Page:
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What does Mother’s Day mean to you?

mother's day imageArticle by Fabafterfifty

Two thirds of mums claim that rather than feeling more special and appreciated on Mother’s Day, they feel the same as on any other day of the year.

A new study shows that despite Mother’s Day being a day to celebrate mum, she’ll still be expected to do the lion’s share of the chores.

Seven in ten mums WON’T get to put their feet up this Mother’s Day, it was revealed yesterday.

Although 52 per cent of women wish for as much effort from their partner as their children this Sunday, they look set to be disappointed.

Six in 10 mums will still be the first parent up with the children in the morning – lucky if they manage to lie in bed past 7:30am.

Last year, the average mum was treated to an hour and a half of pampering before the whole family tired of their efforts.

This meant after being spoiled with breakfast, gifts and a nice cup of tea, mum then rose to contend with looking after her family in the usual way.

“Actually mums don’t expect an awful lot from Mothers’ Day.

“It’s not all about expensive gifts, a mountain of lavish treats and being whisked off here there and everywhere for posh lunches and spa treatments.

“What mums really appreciate is a little help with the day to day chores, and a bit of a break from the normal routine.

“So a lie in, flowers and toast on a tray, and more help around the house this weekend would mean huge brownie points for partner and kids.”

Do partners impress on Mother’s Day?

The survey shows last year, more than half of men DID make more of an effort to impress on Mothering Sunday, with 43 per cent making regular cups of tea during the day.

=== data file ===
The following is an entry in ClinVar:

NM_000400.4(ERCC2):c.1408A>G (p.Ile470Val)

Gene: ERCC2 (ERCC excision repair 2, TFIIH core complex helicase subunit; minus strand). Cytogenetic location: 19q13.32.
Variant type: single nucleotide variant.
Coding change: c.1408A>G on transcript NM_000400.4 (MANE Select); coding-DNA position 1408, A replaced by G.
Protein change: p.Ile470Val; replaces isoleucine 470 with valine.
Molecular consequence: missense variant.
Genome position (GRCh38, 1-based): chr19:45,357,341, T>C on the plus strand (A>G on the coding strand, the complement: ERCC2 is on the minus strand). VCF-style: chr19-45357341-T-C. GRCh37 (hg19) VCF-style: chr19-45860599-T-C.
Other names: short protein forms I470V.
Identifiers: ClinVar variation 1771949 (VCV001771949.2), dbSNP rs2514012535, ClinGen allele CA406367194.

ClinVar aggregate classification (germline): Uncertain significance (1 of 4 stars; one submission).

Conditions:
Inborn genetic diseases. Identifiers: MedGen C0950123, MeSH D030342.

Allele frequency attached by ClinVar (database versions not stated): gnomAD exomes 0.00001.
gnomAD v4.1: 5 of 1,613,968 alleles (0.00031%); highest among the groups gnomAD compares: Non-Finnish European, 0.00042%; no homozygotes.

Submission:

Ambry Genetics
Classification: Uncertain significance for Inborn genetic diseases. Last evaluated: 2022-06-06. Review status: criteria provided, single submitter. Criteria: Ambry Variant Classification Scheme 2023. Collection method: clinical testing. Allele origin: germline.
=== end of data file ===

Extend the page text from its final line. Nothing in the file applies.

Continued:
A fifth did the vacuuming, one in 10 men even did the laundry – doing everything from loading the machine to hanging the wet clothes up.

But 45 per cent of mums then went on to cook the family lunch, while 53 per cent took their usual charge of the evening meal.

In fact, most mums estimate they spent just under two and a half hours tidying, packing the school bags, doing the laundry and making the beds last Mother’s Day.

When it comes to receiving gifts, 43 per cent of mums were given chocolate last year, and 40 per cent woke up to flowers.

“Mother’s Day is all about putting a smile on mum’s face – and it’s not just down to the kids to make that happen. This is an opportunity for men to really raise their game making those little gestures of appreciation and it’s a chance for other family members to make an extra  effort to make mums feel  extra special, too.



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  1. Paul Hensby

    March 16, 2012

    Mother’s Day is no more than the horticultural trade’s successful attempt to sell more flowers at a time when there’s normally a surplus. And of course the rest of the retail business has caught on, appealing to our apparent wish to give mothers an extra nice time one Sunday in spring.
    As the Coop Food survey points out, our behaviour towards our mums doesn’t seem to have changed that much, though I don’t give much credence to surveys by the Coop (or any other marketing organisation)whose PR agencies say to them: ‘Let’s do a survey to get extra column inches’.
    I think every day should be mother’s day, cos mums are so special.

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